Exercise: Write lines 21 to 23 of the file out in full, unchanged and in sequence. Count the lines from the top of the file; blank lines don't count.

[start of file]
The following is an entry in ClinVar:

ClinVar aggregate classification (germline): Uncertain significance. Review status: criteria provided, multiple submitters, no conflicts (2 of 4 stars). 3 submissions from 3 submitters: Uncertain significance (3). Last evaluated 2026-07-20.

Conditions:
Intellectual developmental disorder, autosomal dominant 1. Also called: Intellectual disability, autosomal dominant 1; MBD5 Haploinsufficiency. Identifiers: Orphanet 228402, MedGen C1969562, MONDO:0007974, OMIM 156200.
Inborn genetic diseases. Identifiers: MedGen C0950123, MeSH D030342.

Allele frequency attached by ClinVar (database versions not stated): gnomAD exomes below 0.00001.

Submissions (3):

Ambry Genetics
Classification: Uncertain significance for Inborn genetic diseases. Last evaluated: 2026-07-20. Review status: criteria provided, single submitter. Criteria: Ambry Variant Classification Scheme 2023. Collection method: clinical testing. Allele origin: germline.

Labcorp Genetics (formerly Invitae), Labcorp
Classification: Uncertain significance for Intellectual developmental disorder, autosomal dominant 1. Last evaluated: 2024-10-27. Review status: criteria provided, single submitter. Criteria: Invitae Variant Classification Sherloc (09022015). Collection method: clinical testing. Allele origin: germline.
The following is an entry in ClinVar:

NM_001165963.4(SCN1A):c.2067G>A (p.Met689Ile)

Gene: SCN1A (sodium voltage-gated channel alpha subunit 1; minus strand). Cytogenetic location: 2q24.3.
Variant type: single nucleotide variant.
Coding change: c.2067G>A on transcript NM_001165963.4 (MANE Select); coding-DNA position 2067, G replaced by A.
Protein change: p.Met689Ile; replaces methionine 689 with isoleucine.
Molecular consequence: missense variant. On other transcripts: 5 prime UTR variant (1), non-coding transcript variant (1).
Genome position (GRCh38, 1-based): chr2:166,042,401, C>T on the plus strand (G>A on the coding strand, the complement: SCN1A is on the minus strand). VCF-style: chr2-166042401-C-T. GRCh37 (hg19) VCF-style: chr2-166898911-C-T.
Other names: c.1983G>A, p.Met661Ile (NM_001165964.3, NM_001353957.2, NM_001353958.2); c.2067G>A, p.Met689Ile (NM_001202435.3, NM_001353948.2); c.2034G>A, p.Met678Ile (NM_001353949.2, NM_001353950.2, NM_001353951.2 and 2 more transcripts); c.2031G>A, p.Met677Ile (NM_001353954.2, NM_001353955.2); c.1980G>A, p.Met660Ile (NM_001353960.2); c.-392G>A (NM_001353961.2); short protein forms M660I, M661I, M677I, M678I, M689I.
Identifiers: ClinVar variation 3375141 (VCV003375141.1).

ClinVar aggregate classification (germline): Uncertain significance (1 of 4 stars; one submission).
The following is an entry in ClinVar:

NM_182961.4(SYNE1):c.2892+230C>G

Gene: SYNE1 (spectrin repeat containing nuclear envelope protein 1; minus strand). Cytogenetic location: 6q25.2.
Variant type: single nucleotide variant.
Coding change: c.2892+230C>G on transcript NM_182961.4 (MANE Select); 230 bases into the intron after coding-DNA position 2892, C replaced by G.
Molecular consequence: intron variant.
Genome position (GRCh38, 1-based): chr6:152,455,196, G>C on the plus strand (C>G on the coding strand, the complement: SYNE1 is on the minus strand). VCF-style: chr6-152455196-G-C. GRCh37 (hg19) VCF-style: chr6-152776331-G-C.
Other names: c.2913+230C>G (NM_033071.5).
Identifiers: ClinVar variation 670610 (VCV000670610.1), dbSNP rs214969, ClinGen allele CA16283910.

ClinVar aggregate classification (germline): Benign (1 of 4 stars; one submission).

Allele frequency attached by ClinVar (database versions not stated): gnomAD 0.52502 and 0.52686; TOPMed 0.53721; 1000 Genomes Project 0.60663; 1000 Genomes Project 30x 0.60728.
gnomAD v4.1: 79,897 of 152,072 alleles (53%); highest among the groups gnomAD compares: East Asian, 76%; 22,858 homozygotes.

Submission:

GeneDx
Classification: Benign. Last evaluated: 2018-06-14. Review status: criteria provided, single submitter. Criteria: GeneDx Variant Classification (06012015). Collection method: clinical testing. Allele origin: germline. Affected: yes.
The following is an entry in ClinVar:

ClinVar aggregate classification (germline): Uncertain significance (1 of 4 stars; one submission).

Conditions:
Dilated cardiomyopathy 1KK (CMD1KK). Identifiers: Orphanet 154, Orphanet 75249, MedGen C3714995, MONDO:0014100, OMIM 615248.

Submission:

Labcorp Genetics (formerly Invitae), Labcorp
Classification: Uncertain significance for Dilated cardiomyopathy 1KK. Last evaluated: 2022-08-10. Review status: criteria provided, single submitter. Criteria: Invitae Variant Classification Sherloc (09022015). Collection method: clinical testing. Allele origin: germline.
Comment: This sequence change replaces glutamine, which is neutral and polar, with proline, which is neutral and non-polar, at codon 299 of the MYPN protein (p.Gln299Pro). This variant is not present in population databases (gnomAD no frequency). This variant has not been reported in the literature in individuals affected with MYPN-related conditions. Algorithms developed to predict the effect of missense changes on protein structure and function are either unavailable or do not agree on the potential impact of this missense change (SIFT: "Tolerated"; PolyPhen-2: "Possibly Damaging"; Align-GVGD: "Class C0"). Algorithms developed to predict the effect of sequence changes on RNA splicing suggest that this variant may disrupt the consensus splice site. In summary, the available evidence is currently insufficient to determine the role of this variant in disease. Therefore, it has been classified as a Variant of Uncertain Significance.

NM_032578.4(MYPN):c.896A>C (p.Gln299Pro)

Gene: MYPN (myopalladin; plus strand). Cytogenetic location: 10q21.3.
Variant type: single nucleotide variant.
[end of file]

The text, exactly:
Identifiers: ClinVar variation 3375141 (VCV003375141.1).

ClinVar aggregate classification (germline): Uncertain significance (1 of 4 stars; one submission).
The following is an entry in ClinVar: